Every upside down concept will one day go downside up


Our house is a very, very, very fine house

Going back for another look at the Shanghai Composite this morning was like peeking through a time-warp and discovering that yes, it’s still Groundhog Day.


The traders all sell in the morning, then there’s the Chop Suey break, and in the afternoon the PBOC buys it all back again. We all know that this is barmy, but it’s been like this since mid-September: the largest stock exchange in the fastest-growing nation on Earth is adopting a dump-and-hoover tactic that reflects nothing except a lack of bravery, a lack of principles, and a lack of ideas.

But it’s working. It must be, right, because nobody wants to buy gold as a hedge against something nasty being about to happen. No less a source than Bloomberg says Gold may be on the verge of becoming a three figure commodity in $US. It’ll sink below a thousand bucks, says Bloomberg (via Fitch-owned BMI Research) because the Fed will raise rates to bolster an already soaring Dollar.

And yes, the Fed will raise rates because the signs in the US economy are now so good, who wouldn’t?


Er….well, apart from output production and capacity utilisation falling back noticeably in 2015. But hey – details, details…the Dollar and people long in it can’t be wrong can they?


So there you go: Bloomberg concludes (my emphasis):

‘Gold has lost about 9 percent in 2015, dropping to a five-year low, as Fed policy makers prepare to raise borrowing costs for the first time since 2006, curbing the appeal of the metal because it doesn’t pay interest.’

Bad gold, naughty gold: how dare it not pay interest. Why, next thing we know, gold dealers will be charging us for the privilege of having some. Like German bunds. Or Zirp at the banks.

Wise man say, Flowermountain sage talk out of ass. People with tons and tons and tons of money are buying gold as a long, long hold. Everybody else is quite rightly wary of investing in a commodity that’s being repressed for the usual rainbow of can-kicking reasons.

Former China Gold Association President Sun Zhaoxue observes:

“More and more people are recognising that the ‘gold is useless’ story contains too many lies. Gold now suffers from a ‘smokescreen’ designed by the U.S., which stores 74% of global official gold reserves, to put down other currencies and maintain the US dollar hegemony.”

That does come under the heading of “he would say that”, but both the Russians and the Chinese – in fact, all the Brics – know precisely that Washington-sur-Wall Street is at….hence their moves towards breaking it by (in China’s case) signing trade deals that freeze the dollar out from as much international trade as possible. Our man with the hatchet Vladimir Putin has openly declared that he “wants to axe the dollar from Russian trade”; today Russia, tomorrow the world

But nihil desperandum chums, because a deal was done with Greece to tighten its chains another notch yesterday, and so things are slowly starting to stabilise in the Eurozone. I mean fine, senior Finnish politician  Paavo Vayrynen yesterday said, “Now is a good time to have a wider debate whether we should continue in the eurozone or not” – but who are these Finns anyway and what do they know? Pah.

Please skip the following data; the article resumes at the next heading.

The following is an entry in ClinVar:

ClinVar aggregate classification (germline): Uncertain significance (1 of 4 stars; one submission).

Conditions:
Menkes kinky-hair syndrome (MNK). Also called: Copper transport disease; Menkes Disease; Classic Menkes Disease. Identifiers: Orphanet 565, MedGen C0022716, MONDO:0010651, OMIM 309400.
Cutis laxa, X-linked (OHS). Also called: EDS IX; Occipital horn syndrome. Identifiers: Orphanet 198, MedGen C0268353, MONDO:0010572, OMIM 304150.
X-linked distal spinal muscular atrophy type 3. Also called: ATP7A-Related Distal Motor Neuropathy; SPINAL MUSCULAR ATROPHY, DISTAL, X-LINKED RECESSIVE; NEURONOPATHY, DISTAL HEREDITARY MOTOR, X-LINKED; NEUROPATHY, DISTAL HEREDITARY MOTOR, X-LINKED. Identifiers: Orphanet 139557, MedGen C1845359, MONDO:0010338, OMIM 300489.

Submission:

Not as much as Thomas Fazi at the Ash Bennington site, I’d be willing to wager. However he, um, concludes that QE has been a failure, and ‘the last thing the eurozone needs is a further dose of quantitative easing. What it needs is a fiscal expansion aimed at boosting investment and demand through direct injections into the real economy, bypassing a broken financial sector.’ Smart bloke: this piece is a cracker in my view.

The upside-down headcase nature of fiscal and financial economics is alive and well, but there’s a burgeoning crowd of opinion leaders who think the Alchemist is a phony. In the Wall Street Journal two weeks ago, Shahin Valée pointed out that ‘The latest European Commission economic forecasts show a disturbing continuation of the recent build up in imbalances within the European Monetary Union’, following which he blasted neoliberal globalism in a manner rarely seen in the old Establishment business media.

Although we have the queer QE, zany Zirp, and bonkers bailin concepts out there, the daftest of the upside-down bunch has always been, for my money, the insane idea of paying to invest in the indebted finances of a country using fiat currency. It’s way past the 40,000 Gilder tulip…so much so, in fact, that a Berlin bund issue charging 0.38% for the fun of it all came unstuck this week: the €5bn offer of a 2 year series was underbought to the tune of €600m.

Is this, perhaps, the end of the beginning for Upside Down?

Were he alive today, Abe Lincoln would probably change the middle line of his famous epithet to “you can fool all the people for a very long time”. But his payoff – “you can’t fool all the people all the time” still holds good….at least in the markets.

If everything is upside down, there can only be an upside as long as the down dimension is suitably disguised. Once that downside outweighs the upside, everything will go tits up until we’re back the right way up. Discuss.

Last night at The Slog: Spock gives Kirk a lesson in computers